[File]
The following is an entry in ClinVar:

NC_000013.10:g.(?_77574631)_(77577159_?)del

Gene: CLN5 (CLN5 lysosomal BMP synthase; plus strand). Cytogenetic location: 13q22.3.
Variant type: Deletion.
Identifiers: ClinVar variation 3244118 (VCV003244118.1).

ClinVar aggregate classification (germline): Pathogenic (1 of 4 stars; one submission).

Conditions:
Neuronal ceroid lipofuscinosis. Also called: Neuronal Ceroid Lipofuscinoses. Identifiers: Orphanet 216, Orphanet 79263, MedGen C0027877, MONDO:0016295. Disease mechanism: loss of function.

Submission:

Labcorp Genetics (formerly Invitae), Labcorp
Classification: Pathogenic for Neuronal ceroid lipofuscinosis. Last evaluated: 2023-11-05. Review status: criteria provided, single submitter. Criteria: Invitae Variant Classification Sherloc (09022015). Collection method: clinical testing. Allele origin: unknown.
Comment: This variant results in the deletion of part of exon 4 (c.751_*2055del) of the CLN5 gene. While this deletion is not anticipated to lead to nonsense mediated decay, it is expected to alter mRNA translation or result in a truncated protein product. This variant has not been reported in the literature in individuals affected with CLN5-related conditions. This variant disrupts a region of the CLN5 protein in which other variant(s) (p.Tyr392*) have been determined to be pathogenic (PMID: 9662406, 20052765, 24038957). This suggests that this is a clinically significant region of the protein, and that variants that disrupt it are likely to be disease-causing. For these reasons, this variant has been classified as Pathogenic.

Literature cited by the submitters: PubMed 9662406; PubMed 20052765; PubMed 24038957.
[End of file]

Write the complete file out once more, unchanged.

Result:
The following is an entry in ClinVar:

NC_000013.10:g.(?_77574631)_(77577159_?)del

Gene: CLN5 (CLN5 lysosomal BMP synthase; plus strand). Cytogenetic location: 13q22.3.
Variant type: Deletion.
Identifiers: ClinVar variation 3244118 (VCV003244118.1).

ClinVar aggregate classification (germline): Pathogenic (1 of 4 stars; one submission).

Conditions:
Neuronal ceroid lipofuscinosis. Also called: Neuronal Ceroid Lipofuscinoses. Identifiers: Orphanet 216, Orphanet 79263, MedGen C0027877, MONDO:0016295. Disease mechanism: loss of function.

Submission:

Labcorp Genetics (formerly Invitae), Labcorp
Classification: Pathogenic for Neuronal ceroid lipofuscinosis. Last evaluated: 2023-11-05. Review status: criteria provided, single submitter. Criteria: Invitae Variant Classification Sherloc (09022015). Collection method: clinical testing. Allele origin: unknown.
Comment: This variant results in the deletion of part of exon 4 (c.751_*2055del) of the CLN5 gene. While this deletion is not anticipated to lead to nonsense mediated decay, it is expected to alter mRNA translation or result in a truncated protein product. This variant has not been reported in the literature in individuals affected with CLN5-related conditions. This variant disrupts a region of the CLN5 protein in which other variant(s) (p.Tyr392*) have been determined to be pathogenic (PMID: 9662406, 20052765, 24038957). This suggests that this is a clinically significant region of the protein, and that variants that disrupt it are likely to be disease-causing. For these reasons, this variant has been classified as Pathogenic.

Literature cited by the submitters: PubMed 9662406; PubMed 20052765; PubMed 24038957.